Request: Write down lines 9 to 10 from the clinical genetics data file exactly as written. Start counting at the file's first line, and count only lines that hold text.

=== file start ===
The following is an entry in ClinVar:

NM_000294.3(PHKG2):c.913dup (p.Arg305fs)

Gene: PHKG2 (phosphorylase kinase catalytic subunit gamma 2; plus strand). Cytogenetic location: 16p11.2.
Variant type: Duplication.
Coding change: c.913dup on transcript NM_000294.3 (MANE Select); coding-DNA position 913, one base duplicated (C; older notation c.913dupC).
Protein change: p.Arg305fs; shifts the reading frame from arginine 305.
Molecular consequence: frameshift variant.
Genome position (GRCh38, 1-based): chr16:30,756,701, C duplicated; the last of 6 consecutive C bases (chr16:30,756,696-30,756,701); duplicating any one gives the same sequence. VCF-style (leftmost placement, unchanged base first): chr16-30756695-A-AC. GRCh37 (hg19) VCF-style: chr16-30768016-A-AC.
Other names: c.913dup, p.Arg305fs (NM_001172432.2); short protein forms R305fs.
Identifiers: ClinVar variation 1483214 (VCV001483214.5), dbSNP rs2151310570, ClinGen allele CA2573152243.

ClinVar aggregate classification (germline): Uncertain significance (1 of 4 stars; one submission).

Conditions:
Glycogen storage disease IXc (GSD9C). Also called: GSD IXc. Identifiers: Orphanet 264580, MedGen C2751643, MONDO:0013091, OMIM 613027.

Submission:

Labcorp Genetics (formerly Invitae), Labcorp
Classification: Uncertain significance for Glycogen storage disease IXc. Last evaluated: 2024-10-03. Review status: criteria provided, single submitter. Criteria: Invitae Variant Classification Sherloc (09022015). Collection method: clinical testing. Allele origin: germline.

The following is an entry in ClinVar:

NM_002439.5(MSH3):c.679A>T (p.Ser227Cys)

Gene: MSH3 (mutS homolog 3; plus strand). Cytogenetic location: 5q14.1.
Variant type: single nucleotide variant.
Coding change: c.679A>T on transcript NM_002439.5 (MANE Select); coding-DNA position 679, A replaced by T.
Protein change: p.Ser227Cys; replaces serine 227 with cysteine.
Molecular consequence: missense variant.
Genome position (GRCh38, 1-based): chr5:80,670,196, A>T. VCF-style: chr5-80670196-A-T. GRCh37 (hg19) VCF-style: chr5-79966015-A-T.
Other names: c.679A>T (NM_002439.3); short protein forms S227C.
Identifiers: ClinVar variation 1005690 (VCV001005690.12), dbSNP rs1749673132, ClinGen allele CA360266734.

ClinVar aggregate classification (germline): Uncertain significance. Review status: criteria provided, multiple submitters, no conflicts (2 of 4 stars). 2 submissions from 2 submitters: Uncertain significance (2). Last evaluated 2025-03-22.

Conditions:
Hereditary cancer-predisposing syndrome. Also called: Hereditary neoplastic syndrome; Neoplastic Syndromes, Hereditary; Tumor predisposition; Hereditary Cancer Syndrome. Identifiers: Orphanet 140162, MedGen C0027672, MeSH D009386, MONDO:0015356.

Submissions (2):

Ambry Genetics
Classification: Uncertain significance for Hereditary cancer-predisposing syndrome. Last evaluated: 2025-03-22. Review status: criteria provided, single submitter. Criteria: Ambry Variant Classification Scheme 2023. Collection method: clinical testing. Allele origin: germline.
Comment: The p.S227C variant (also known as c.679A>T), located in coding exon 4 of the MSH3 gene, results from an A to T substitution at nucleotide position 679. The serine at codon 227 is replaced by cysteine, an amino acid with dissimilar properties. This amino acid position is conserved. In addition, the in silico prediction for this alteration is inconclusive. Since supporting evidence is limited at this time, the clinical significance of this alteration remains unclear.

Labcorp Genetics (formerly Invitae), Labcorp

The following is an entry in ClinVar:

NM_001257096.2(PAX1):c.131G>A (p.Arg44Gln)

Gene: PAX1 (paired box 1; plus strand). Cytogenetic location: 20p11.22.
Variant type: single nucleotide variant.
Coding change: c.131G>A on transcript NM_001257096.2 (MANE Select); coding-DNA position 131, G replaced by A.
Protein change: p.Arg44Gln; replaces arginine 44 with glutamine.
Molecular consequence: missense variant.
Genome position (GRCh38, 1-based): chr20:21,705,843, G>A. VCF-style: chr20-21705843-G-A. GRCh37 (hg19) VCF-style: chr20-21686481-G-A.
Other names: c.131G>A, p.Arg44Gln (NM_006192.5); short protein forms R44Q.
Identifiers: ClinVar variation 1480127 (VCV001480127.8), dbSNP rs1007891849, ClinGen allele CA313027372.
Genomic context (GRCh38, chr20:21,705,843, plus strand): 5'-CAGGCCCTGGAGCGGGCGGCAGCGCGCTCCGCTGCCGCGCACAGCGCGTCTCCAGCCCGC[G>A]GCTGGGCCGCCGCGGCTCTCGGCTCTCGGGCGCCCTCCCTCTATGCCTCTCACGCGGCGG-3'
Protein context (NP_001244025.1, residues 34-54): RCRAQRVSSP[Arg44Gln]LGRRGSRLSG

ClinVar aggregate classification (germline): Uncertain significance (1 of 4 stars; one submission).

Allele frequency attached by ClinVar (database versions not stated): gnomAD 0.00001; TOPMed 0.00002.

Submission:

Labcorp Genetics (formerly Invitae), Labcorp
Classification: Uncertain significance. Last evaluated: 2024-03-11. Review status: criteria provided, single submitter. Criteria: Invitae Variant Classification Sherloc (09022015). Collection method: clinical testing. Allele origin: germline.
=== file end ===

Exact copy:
Other names: c.913dup, p.Arg305fs (NM_001172432.2); short protein forms R305fs.
Identifiers: ClinVar variation 1483214 (VCV001483214.5), dbSNP rs2151310570, ClinGen allele CA2573152243.